Pointless Rogue Landlords Database

by Property 118

8:05 AM, 22nd July 2019
About A year ago

Pointless Rogue Landlords Database

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Pointless Rogue Landlords Database

The Ministry of Housing, Communities and Local Government (MHCLG) has launched a consultation, proposing to allow tenants to view the Rogue Landlords Database and extend the list of offences qualifying a landlord for inclusion on the list.

Chris Norris, Director of Policy and Practice at the NLA, says: “It’s all well and good to open the database up to tenants, but if local authorities aren’t using the powers they have to identify and enforce against these landlords, it’s not really going to be of much use to anyone.

“The inability of local authorities to enforce against bad practice is the main issue facing the private rented sector (PRS). Instead of spending time and money on a consultation, the Government would be better off giving that money to local authorities for the sole purpose of tackling criminal landlords.”

MHCLG have also finally released their consultation on the abolition of section 21 ‘no fault’ evictions, three months after it was announced.

Chris Norris says: “The court system has been in dire need of reform for a long time, so we’re happy to see action on this. Any improvements to this system need to be in place, properly funded and fully functional before the government even contemplates changes to section 21.

“Landlords have been relying on section 21 to compensate for the many failings of the section 8 fault-based process, which has become too costly and time-consuming.

“If the Government want to deliver a fairer, better quality and more affordable private rental market, as they claim, they should try listening to the concerns of landlords, not just court the voting renters.”



Comments

Coastal

11:07 AM, 22nd July 2019
About A year ago

“If the Government want to deliver a fairer, better quality and more affordable private rental market, then they also need to create a fair balance by introducing a rogue tenant database which landlords in turn could access!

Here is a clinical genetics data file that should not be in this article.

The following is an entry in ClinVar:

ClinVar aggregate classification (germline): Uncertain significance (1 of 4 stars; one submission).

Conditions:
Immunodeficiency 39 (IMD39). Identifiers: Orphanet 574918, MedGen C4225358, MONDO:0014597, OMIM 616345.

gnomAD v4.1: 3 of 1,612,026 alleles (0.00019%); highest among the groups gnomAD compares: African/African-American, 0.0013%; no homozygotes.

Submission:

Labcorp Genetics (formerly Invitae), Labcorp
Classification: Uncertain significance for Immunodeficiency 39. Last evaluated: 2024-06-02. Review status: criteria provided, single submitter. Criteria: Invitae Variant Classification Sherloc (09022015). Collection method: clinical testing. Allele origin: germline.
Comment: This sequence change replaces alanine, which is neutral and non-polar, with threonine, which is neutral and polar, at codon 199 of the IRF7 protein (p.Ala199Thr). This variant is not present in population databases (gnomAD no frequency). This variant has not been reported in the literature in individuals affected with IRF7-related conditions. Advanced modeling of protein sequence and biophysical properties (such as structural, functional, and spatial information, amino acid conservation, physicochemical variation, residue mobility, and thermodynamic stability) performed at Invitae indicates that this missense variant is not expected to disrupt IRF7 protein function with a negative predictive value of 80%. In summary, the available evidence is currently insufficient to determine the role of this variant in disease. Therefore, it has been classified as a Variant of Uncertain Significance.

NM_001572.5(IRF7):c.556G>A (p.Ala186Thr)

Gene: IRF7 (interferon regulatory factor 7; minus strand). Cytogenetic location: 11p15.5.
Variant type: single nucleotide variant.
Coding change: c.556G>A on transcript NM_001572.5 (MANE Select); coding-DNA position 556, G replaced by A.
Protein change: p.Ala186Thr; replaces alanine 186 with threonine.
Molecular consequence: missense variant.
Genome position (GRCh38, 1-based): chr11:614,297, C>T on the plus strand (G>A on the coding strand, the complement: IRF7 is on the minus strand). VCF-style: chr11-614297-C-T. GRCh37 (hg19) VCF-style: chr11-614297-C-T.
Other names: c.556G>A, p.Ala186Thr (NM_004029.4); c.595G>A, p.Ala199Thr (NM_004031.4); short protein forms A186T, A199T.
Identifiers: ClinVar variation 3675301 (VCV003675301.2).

Rob Crawford

12:43 PM, 22nd July 2019
About A year ago

This is not just a simple consultation on whether tenants should have visibility of the existing register. The consultation proposes a whole raft of other offences in Annex B that I feel are of a much minor nature that should be managed between the landlord and LA without the landlord being listed a "rogue". I am not convinced Annex B in it's totality, is necessary at all!

Philippe Buemi

15:01 PM, 22nd July 2019
About A year ago

I fully agree with Coastal. I believe the tenants must supply, like in many other countries, a letter from the previous landlord or at least give the address/telephon number of the previous landlord.

Heather G.

18:47 PM, 22nd July 2019
About A year ago

There are a number of rogue tenant databases including landlordreferencing.Co.UK.

Ian Narbeth

17:01 PM, 23rd July 2019
About A year ago

Reply to the comment left by Heather G. at 22/07/2019 - 18:47
And therein is the problem. Unless landlords submit reports to all databases and in turn search all of them on new lettings, it is hit and miss whether a rogue tenant is spotted. Also, absent a court order, I can foresee data protection issues if rogue tenant databases become more popular.

I would encourage all landlords to ensure their judgment debts are registered as CCJs.

Heather G.

21:41 PM, 23rd July 2019
About A year ago

Reply to the comment left by Ian Narbeth at 23/07/2019 - 17:01
We all should issue GDPR policies which include sending info to referencing agencies which should prevent the privacy arguement.


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